Alison’s narrow escape with hair dye


When she left the salon her hair was perfect and coloured dark brown – not a trace of grey showed. She felt 10 years younger.

But that weekend she landed in hospital with a painful, swollen face – she’d had an allergic reaction to the hair dye.

For 43-year-old Alison of the Southern Cape – the woman who 16 years ago was brutally raped but miraculously survived to inspire others – it was an ordeal that could have claimed her life.

“It gave me such a fright I want to warn everyone who colours their hair not to ignore signs of an allergy,” says Alison.

Only seven per cent of users show allergic reactions to hair dye but it has caused deaths in cases recorded overseas. You can suddenly develop an allergy, even to a product you’ve used for years.

Only now, several months later, is Alison starting to feel better.

She became a motivational speaker after a horrific ordeal in 1994 when two satanists abducted her in Port Elizabeth, raped her and slit her throat and stomach.

The allergic reaction to the dye she’d used every six week wasn’t entirely out of the blue, Alison says. After each session at the hairdresser her scalp felt itchy.

“But I didn’t think for a moment the products at a professional hairdresser could be as dangerous as other dyes.”

The culprit is paraphenylenediamine (PPD), the main ingredient in most permanent hair dyes, from the cheapest to the most expensive. It’s banned in France, Germany and Sweden.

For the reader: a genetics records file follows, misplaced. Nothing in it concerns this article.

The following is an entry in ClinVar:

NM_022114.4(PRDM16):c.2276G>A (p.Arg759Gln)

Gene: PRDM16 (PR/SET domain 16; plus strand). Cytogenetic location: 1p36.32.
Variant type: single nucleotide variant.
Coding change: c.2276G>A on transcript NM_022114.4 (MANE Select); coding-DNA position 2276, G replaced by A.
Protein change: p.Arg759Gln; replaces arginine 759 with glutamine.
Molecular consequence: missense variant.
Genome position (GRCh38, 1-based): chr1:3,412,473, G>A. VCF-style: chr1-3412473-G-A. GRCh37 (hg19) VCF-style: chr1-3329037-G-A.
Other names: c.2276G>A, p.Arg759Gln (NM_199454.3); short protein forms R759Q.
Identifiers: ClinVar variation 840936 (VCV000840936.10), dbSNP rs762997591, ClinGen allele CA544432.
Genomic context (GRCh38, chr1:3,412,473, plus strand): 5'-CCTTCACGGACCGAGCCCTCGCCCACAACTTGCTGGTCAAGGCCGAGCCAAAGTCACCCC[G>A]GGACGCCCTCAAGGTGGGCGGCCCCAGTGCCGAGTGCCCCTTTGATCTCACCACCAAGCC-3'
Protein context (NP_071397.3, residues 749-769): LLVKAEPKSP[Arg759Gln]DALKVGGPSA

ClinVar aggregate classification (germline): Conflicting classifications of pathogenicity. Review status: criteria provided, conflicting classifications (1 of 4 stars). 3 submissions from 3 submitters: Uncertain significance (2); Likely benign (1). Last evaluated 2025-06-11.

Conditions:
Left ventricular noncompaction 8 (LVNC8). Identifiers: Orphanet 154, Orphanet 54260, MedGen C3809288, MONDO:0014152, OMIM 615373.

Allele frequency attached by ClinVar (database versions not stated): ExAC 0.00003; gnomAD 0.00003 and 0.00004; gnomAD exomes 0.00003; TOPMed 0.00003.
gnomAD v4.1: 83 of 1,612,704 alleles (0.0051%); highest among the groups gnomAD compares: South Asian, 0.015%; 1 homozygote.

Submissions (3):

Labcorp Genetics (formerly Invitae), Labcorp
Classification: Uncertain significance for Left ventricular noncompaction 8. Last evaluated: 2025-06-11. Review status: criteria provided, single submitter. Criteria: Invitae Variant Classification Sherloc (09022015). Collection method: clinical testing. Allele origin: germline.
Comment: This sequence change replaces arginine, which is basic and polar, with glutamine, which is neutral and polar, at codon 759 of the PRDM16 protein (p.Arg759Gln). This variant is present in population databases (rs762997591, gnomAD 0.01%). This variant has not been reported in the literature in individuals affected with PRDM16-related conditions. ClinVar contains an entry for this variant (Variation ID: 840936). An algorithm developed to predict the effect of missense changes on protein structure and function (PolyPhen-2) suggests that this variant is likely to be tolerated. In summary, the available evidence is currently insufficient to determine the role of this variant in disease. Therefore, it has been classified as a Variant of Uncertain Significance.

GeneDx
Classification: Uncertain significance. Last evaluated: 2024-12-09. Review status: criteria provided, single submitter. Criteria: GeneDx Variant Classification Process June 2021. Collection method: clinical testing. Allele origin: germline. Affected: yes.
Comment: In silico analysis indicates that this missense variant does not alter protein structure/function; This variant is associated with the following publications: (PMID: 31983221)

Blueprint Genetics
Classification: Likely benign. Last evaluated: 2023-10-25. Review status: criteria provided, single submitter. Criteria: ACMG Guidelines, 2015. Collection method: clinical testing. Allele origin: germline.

Alison woke up at two in the morning after her visit to the salon.

“My head was burning as if there were acid on it.” She tried to soothe the pain with water and went back to sleep. “When I woke up again my scalp felt stiff and I saw it was swollen.”

Early the next day she began to feel so unwell she drove directly to hospital. The danger with an allergy is it can cause respiratory problems and you can stop breathing.

Only two hours after medical treatment was her condition stabilised.

Weeks later Alison risked colouring her hair with a new “natural” colour. Again her head started itching. “I’d accepted it was ‘natural’ and hadn’t read on the pack that it also contained a little PPD.”

Now she’s learnt her lesson: read the fine print if you want your hair to look its best – and survive to enjoy it.

*Avoid any colorant with PPD, also known as phenylene-diamine, 4-benzenediamine, para-diaminobenzene, ara-aminoaniline, Orsin, Rodol and Ursol.

Read more about the symptoms of an allergic reaction and what to do in YOU, 5 May 2011.

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